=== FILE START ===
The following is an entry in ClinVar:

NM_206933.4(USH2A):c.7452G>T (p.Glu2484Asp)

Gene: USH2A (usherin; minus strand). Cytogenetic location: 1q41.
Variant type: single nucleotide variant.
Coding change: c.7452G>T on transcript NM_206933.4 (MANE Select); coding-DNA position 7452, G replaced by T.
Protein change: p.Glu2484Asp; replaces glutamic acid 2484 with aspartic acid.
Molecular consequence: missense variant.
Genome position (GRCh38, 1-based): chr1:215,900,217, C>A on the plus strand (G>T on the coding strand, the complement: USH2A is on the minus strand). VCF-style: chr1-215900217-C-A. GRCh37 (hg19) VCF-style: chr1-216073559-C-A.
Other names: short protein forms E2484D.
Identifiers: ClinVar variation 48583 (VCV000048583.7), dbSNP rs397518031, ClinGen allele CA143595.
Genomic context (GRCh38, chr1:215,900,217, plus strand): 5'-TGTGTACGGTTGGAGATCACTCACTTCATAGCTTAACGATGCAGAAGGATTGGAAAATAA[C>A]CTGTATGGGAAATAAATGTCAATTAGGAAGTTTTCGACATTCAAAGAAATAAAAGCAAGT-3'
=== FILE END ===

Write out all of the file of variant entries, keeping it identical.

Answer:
The following is an entry in ClinVar:

NM_206933.4(USH2A):c.7452G>T (p.Glu2484Asp)

Gene: USH2A (usherin; minus strand). Cytogenetic location: 1q41.
Variant type: single nucleotide variant.
Coding change: c.7452G>T on transcript NM_206933.4 (MANE Select); coding-DNA position 7452, G replaced by T.
Protein change: p.Glu2484Asp; replaces glutamic acid 2484 with aspartic acid.
Molecular consequence: missense variant.
Genome position (GRCh38, 1-based): chr1:215,900,217, C>A on the plus strand (G>T on the coding strand, the complement: USH2A is on the minus strand). VCF-style: chr1-215900217-C-A. GRCh37 (hg19) VCF-style: chr1-216073559-C-A.
Other names: short protein forms E2484D.
Identifiers: ClinVar variation 48583 (VCV000048583.7), dbSNP rs397518031, ClinGen allele CA143595.
Genomic context (GRCh38, chr1:215,900,217, plus strand): 5'-TGTGTACGGTTGGAGATCACTCACTTCATAGCTTAACGATGCAGAAGGATTGGAAAATAA[C>A]CTGTATGGGAAATAAATGTCAATTAGGAAGTTTTCGACATTCAAAGAAATAAAAGCAAGT-3'